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Unlike many other schools, Troy High does not rank students academically or name a valedictorian.

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Jace Johansson, ‘16, addresses last year’s graduates; valedictorians traditionally speak at high school graduations.

Jace Johansson, ‘16, addresses last year’s graduates; valedictorians traditionally speak at high school graduations.

Logan Smith

Logan Smith

Jace Johansson, ‘16, addresses last year’s graduates; valedictorians traditionally speak at high school graduations.

Liam Clancy and Annie Smuts

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In the North American school system, educational institutions have historically conferred the title of valedictorian upon one student in each class. The valedictorian, typically the student with the greatest academic achievement, gives an address at graduation. In contrast with this tradition, Troy High does not select a valedictorian, which some people feel is a wise decision.
“It would have been impossible to have one before we weighted grades because we have had so many 4.0 cumulative grade point students,” guidance counselor Anne Young said. “There would have been 40 people tied for valedictorian.”
Troy High weights grades, meaning that students can earn 5 GPA credits for getting an A in an AP course or 4 for an A in a regular course. As a result, there are many students who have higher than a 4.0 GPA, the traditional standard of a perfect academic record. In the class of 2016, there were 129 students who had a 4.0 weighted GPA or higher.
Some students feel that if there were a valedictorian, students would overwork themselves or even resort to cheating.
“I think especially for Troy High, where the competition is so tough without a valedictorian, having one could turn out to be hurtful to students’ mental and physical health,” senior Lueda Shemitraku said. “I wouldn’t want to spend my whole high school career worrying about my grades when you can have a well rounded experience.”
Some students said they wanted to have a valedictorian.
“I would say I am in favor of having a class valedictorian at Troy High,” sophomore Justin Jones said. “Students would probably be more motivated to achieve academic excellence even if only one person is awarded the title.”
Others feel that the naming of a single valedictorian would fail to reflect the diverse achievements of the graduating class.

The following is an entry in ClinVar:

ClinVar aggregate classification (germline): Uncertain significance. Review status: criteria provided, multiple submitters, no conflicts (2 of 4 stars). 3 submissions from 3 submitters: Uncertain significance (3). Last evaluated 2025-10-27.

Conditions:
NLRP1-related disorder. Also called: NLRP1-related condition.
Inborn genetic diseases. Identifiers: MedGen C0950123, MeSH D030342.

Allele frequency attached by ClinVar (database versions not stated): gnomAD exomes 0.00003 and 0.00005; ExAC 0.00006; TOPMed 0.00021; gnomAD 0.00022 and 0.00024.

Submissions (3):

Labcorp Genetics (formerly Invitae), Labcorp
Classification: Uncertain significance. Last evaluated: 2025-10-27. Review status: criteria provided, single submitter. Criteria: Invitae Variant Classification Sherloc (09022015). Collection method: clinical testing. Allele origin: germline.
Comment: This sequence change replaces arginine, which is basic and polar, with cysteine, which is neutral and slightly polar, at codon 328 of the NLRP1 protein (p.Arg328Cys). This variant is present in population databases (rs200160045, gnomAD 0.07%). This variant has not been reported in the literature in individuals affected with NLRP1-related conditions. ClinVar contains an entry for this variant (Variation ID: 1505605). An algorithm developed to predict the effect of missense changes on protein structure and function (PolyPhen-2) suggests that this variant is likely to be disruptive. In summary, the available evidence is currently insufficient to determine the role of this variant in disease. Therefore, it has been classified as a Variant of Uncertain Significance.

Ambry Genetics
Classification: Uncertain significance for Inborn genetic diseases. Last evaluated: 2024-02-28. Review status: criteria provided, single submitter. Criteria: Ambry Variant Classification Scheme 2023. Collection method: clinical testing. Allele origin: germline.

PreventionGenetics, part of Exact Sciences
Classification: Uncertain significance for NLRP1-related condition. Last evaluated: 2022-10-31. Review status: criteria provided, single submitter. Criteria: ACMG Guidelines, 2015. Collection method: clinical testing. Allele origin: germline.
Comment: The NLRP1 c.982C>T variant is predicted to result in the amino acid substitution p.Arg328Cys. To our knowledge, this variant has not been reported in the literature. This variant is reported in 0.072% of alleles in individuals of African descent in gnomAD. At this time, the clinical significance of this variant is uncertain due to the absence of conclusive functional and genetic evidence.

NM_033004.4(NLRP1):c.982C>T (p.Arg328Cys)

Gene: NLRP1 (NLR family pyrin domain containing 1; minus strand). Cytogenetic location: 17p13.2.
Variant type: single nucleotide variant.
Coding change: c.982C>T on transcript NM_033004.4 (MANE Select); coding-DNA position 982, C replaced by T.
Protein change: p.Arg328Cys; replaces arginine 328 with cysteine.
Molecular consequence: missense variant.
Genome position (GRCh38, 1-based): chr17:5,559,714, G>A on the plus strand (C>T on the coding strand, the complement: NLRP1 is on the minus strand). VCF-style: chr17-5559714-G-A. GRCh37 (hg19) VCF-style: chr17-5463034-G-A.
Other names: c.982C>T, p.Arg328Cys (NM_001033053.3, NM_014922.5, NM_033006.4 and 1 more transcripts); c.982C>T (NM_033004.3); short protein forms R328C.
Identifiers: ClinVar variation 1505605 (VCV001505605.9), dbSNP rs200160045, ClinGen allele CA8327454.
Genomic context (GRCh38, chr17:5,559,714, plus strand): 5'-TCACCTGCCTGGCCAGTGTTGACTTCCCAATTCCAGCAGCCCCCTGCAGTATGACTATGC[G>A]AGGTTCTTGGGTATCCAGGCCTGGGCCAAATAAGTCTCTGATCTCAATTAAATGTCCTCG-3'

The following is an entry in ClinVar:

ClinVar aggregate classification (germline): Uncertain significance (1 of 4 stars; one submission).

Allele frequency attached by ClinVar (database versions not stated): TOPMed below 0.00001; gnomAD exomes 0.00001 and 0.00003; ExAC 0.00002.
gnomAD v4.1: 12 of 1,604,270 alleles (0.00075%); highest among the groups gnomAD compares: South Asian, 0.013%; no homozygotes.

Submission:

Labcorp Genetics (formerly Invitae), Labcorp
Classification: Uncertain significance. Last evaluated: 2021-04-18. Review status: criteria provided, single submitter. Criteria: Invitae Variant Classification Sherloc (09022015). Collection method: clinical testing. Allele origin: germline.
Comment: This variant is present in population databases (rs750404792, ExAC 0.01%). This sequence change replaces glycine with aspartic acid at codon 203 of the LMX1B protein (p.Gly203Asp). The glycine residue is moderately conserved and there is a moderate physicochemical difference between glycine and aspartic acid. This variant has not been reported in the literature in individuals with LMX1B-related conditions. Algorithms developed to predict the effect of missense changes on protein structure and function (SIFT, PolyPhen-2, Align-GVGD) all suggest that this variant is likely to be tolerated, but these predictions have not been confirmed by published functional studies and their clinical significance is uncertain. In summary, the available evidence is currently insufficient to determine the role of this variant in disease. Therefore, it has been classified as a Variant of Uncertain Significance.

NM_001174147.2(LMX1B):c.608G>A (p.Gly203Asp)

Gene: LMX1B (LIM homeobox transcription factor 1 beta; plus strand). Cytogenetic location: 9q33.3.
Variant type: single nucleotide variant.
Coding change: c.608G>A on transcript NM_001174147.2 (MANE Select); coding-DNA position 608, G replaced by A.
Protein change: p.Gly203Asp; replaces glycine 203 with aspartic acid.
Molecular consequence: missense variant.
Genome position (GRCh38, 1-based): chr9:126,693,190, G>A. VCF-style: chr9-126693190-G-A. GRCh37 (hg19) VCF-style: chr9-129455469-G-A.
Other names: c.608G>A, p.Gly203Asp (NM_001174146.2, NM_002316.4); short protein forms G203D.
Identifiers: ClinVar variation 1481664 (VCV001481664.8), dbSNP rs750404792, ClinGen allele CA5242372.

“There are so many people that are amazing at sports and other extracurriculars, and if there was a valedictorian only based on grades it would diminish other people’s accomplishments,” senior Rijul Maini said.
Other students echo this criticism.
“I am against having a valedictorian at Troy High because it takes away from everybody else,” junior David Muso said. “There could be plenty of other people who had good grades but had other things in their life that they had to be responsible for.”
Muso said that the title itself could end up being a reflection of privilege rather than ability.
“The valedictorian might not be the best student,” he said. “It might just be the person who has the best access to tutors and the most amount of time on their hands.”
The title could also result in a negative impact for those who put forth their best but do not make the cut.
“Those who do not get valedictorian might feel discouraged or less inclined to do well in college or other future endeavors,” Jones said.
While academic competition can benefit students, some hold that it is still very important not to promote a cutthroat environment for learning. Students and administrators are concerned that intensified pressure will not benefit students.
“The positive competition to take challenging classes and prepare oneself for a career or profession in the future is good and healthy,” Young said. “However, intense competitions for grades is not.”

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The student news site of Troy High School
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